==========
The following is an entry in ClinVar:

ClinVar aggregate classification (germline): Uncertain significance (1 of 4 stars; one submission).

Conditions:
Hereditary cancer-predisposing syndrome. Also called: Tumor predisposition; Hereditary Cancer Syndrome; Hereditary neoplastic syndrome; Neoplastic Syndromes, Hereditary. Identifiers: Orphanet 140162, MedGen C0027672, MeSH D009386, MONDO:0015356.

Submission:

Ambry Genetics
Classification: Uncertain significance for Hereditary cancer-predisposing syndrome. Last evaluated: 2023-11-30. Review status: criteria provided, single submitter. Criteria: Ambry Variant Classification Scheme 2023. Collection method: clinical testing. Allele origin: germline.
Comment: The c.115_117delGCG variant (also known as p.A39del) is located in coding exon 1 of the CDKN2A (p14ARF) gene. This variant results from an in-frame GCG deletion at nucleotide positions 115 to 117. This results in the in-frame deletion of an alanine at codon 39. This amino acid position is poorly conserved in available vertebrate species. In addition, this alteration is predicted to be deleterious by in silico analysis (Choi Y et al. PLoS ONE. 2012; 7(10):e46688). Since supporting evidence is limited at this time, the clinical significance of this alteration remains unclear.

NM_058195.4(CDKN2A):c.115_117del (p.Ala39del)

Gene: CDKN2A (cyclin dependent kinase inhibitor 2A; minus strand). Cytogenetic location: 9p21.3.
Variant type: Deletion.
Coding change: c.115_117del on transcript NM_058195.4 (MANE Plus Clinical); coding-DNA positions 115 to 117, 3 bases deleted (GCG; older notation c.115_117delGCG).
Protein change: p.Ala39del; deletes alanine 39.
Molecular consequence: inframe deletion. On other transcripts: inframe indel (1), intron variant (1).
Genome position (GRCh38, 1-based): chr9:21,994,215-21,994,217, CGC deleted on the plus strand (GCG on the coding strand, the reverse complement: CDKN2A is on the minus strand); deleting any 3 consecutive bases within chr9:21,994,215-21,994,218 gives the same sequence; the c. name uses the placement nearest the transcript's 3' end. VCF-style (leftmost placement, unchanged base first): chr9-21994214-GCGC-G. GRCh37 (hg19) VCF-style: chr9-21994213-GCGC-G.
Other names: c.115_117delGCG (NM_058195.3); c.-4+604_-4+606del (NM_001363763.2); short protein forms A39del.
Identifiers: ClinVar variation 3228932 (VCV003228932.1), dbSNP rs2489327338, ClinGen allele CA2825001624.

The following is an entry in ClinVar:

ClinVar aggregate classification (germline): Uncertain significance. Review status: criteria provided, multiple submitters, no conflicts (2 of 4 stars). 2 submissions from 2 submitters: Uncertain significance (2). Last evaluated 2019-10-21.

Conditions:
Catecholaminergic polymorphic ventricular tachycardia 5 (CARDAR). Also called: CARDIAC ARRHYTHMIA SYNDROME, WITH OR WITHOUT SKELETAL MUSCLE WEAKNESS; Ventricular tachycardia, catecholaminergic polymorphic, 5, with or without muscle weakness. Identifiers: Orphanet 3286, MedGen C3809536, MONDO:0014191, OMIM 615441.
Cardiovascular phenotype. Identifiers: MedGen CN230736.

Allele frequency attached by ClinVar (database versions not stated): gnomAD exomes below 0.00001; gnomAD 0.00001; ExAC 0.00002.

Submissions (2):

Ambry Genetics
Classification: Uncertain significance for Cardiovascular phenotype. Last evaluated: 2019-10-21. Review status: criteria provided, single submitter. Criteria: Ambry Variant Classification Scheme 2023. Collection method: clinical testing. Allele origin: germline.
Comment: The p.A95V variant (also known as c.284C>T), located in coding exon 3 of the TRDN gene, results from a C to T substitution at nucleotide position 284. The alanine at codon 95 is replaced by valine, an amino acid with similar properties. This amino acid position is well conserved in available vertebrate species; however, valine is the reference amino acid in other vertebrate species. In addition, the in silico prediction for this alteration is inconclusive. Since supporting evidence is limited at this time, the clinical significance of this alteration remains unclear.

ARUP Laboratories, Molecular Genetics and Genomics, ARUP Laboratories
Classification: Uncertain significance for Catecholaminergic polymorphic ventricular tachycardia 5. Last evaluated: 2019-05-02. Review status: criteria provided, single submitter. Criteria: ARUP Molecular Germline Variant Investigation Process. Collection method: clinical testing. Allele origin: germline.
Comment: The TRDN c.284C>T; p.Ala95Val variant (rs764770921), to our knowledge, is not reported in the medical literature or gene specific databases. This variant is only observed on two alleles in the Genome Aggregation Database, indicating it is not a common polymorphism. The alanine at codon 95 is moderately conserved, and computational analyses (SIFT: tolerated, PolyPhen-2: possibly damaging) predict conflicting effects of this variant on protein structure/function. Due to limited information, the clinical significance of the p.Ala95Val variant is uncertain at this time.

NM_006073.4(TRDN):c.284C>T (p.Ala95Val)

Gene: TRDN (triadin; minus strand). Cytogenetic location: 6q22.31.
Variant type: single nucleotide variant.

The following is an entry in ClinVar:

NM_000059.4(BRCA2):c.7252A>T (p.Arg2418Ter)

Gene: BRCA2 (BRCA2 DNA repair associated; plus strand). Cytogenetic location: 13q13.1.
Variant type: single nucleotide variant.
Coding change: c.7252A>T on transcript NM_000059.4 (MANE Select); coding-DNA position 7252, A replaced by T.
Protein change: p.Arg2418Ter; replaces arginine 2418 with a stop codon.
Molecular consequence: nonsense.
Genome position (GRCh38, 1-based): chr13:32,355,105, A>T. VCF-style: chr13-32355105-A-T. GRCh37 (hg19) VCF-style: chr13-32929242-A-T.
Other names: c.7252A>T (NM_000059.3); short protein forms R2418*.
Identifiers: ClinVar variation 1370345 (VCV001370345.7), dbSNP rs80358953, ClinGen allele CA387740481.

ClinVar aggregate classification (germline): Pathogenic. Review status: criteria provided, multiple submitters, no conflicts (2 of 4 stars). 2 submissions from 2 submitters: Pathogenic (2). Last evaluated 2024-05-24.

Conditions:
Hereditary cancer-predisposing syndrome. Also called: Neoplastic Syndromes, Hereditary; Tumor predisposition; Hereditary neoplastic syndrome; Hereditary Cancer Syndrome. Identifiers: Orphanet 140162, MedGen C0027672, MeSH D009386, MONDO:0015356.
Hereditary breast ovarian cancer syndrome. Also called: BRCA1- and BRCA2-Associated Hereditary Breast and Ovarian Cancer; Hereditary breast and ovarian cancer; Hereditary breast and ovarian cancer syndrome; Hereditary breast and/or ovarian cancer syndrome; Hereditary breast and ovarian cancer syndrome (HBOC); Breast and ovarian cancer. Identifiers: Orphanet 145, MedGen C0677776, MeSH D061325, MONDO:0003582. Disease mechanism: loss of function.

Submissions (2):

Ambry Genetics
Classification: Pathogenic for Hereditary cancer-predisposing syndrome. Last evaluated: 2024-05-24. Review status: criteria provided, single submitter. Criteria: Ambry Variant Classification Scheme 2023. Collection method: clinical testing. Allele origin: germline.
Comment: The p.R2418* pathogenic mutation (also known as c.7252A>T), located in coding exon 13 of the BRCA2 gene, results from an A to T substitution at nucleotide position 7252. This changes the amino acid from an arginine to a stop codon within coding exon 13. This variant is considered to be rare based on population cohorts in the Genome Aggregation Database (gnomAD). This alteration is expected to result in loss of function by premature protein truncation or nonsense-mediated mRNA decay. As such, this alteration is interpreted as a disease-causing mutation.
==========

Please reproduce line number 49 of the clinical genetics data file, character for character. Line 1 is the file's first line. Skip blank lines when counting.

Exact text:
Ambry Genetics